דניאל ברוק, מונטריאול, תשס”ג
Every year around this time I start wondering while watching my mother breaking her back over the pre-pessach cleaning: What is the point of cleaning, and cleaning, and cleaning…? Why is it necessary to locate and annihilate every last morsel of Chametz? What in the world does this have to do with re-living the exodus from Egypt? If anything, it makes us feel as if we are still actually slaves! Matzah, Maror, the shank bone, four cups of wine… those I can understand. But where does destroying the Chametz fit in?
The first paragraph of the response to the Mah Nishtanah begins with: “Avadim Hayinu – We were slaves to Pharaoh in Egypt.” Hence, we are deeply grateful to Hashem for emancipating us. We then continue: “Had Hashem not taken us out, we and our children… would still be enslaved to Pharaoh in Egypt.” Is that really true? After all, Pharaoh is no longer around – except for occasional appearances on the history channel and in museums. In fact the inhabitants of present-day Egypt are not even the biological descendents of the original Egyptians. Even if the original royal family had succeeded in preserving their dictatorship, given the vast change in world politics over the past 4,000 years, it is highly doubtful that we would have remained under their absolute rule. For the most part, slavery is a thing of the past.
However, a close reading of the above cited paragraph of the Haggadah reveals two different forms of the Hebrew word for enslavement. The paragraph begins with the word “Avadim”, and concludes with the word “Meshubadim”. What is the significance of the slight but obviously significant difference? Reb Tzadok HaKohen of Lublin explains: Avadim are physical slaves; Meshubadim are slaves of the spirit. In this light the paragraph may be read as follows: Hashem liberated us from physical subjugation in Egypt to provide us with the opportunity to aspire to attain spiritual freedom. Had Hashem never taken us out, we could never have ascended beyond the physical limitations placed on us by the Egyptians. “Mitzrayim” (Egypt) connotes limitation (“Tzar” means narrow). “No slave ever succeeded in escaping from Mitzrayim” (Yalkut Shimoni Yitro 269).
By setting us physically free and giving us the Torah, Hashem equipped us with the tools to continue the process, to realize ultimate deliverance of our inner soul and pursue every Jew””s longing to dwell in the palace of God. As the Ramchal says in Mesillat Yesharim every Jew has this desire but due to the pursuit of gashmiut (physicality) a person is led astray by his evil inclination. In Egypt, due to this “physical” bondage we were not able to grow spiritually.
What is the nature of spiritual enslavement? The moment Adam tasted from the Tree of knowledge, we became “enslaved” to evil. The confusion between right and wrong, good and evil, makes it extremely difficult to battle the effects of evil. Indeed, for many years, it had been virtually impossible. Only with the exodus and the giving of the Torah did we obtain a fighting chance. “I created the evil inclination, and I created the Torah as its antidote” (Kiddushin 30b).
The Gemara in tractate Pesachim teaches us that a person should perform the Searching for the Chametz with the light of a candle. Our sages compare the light of a candle to the Torah, emphasizing that evil is destroyed through the immersion in Torah. Learning Torah alone is inadequate to entirely destroy evil. One must actively search it out and destroy it. The Jew must carefully examine himself for any traces of evil that may exist within him. Then, when he finds such traces, he must uproot them completely, lest they return to haunt him at some later date. Destroy evil, lest it destroy you.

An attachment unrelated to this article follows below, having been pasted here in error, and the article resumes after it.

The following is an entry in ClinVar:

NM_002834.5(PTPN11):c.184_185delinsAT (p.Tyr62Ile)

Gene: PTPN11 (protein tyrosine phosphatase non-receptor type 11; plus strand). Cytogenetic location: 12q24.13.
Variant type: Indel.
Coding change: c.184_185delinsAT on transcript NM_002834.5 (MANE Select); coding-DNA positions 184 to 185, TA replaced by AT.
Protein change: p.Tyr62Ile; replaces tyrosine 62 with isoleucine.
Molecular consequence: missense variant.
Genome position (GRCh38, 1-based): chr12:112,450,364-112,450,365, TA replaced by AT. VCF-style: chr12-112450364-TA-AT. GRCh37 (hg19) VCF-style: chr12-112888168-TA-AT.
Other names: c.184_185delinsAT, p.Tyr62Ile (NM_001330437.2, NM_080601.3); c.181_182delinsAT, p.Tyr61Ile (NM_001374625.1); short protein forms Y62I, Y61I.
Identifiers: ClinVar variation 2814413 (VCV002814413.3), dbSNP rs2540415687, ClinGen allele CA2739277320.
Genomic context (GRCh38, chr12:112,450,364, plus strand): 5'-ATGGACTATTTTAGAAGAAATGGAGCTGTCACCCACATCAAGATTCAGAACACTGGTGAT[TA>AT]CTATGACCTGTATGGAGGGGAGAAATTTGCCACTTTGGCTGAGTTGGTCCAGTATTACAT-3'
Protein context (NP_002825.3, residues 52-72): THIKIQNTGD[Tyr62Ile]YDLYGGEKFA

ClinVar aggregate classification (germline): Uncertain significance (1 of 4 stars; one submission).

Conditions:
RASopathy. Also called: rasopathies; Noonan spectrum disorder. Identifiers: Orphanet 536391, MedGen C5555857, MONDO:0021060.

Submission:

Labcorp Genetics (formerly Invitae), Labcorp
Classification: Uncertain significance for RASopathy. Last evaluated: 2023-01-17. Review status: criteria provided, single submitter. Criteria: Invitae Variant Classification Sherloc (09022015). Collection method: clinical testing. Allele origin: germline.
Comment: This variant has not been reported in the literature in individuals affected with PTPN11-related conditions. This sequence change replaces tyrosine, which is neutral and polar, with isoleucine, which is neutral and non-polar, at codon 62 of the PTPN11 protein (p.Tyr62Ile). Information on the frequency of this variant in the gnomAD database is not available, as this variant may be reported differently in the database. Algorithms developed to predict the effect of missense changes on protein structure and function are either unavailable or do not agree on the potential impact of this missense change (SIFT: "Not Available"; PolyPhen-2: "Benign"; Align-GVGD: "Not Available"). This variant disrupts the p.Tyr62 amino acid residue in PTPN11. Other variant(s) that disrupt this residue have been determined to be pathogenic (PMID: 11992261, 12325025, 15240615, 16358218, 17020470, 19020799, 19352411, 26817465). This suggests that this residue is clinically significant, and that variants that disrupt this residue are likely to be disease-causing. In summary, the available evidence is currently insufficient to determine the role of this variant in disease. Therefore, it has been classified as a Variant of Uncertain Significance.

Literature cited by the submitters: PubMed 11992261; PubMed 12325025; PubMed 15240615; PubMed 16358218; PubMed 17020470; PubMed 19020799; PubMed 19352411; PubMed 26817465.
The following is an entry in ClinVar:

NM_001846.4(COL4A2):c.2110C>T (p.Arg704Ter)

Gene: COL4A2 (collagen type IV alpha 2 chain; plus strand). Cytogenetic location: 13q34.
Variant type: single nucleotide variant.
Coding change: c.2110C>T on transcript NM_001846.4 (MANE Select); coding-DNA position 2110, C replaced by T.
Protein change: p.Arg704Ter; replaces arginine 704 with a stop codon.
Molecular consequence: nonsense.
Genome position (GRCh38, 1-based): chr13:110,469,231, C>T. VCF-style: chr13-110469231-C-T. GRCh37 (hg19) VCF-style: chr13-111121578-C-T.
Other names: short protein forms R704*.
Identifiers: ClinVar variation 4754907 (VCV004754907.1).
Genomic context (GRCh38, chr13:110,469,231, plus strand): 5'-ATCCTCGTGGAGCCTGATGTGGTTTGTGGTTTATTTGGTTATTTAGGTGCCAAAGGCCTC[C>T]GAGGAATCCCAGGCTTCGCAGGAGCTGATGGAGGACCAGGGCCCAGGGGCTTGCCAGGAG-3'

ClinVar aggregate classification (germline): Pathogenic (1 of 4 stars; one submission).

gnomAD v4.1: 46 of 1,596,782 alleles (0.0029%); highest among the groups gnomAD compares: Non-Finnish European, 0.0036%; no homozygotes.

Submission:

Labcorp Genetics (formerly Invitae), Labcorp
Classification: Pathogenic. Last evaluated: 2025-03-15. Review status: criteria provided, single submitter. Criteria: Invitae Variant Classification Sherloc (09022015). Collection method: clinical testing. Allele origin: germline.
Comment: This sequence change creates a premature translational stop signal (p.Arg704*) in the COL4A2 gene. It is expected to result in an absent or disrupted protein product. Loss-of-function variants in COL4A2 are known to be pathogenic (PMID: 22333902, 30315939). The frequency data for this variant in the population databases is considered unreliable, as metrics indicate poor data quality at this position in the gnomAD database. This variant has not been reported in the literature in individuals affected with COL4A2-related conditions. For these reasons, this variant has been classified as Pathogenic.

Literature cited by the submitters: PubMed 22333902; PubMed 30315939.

Chametz symbolizes evil (Zohar Vayechi 226b). And its influence is unquestionable. A tiny bit of Chametz possesses the potency to ferment substantial amount of dough. To be safe from its harmful effects, it has to be removed completely. To forget a single crumb is to invite future trouble. By seeking and destroying the Chametz we train ourselves to become sensitive to even the smallest particles of evil, to accurately assess their significance, and to spare no effort to get rid of them. Just as we use a candle to seek out the Chametz in every nook and cranny, so do we shine the flashlight of introspection upon our souls (See Pesachim 7b and Mishlei 20:27). Our goal is to clean ourselves as well as we can, thereby removing the shackles of our spiritual bondage, allowing us to soar far beyond the limitations of evil (Pharaoh) and confinement (Mitzrayim).
In this week’s Parsha, Tazria, a person who came down with a case of Tzara””at (a spiritual skin disorder described as lepracy) would turn to a Kohen for diagnosis and treatment cure. Interestingly, a Kohen who became ill would have to refer to another Kohen; he could not treat himself. Why not? The Mishnah explains: “All blemishes can a person see, except for his own (Nega’im 2:5).” Somehow the spotlight of critique dims when I shine it upon myself. Our search, however, should be as thorough and sincere as can be. We need the help of “objective measures” in order to improve our character.
We have an opportunity this Pesach to free ourselves. We are not merely commemorating an event that took place thousand of years ago. We ourselves are slaves! “Why is this night different…? Because on this night WE can go free! A Jew must see himself in every generation as if he himself was taken out of Egypt. He must believe that if Hashem hadn””t taken him out, he would not have had this opportunity. We ourselves would have forever remained slaves to the ideologies and morals of Pharaoh and Egypt. But Hashem did set us free. And now the next step is completely up to us.
The Matzah, Maror and shankbone are all fundamental components of the Seder night. But freedom begins with the search and destruction of the Chametz.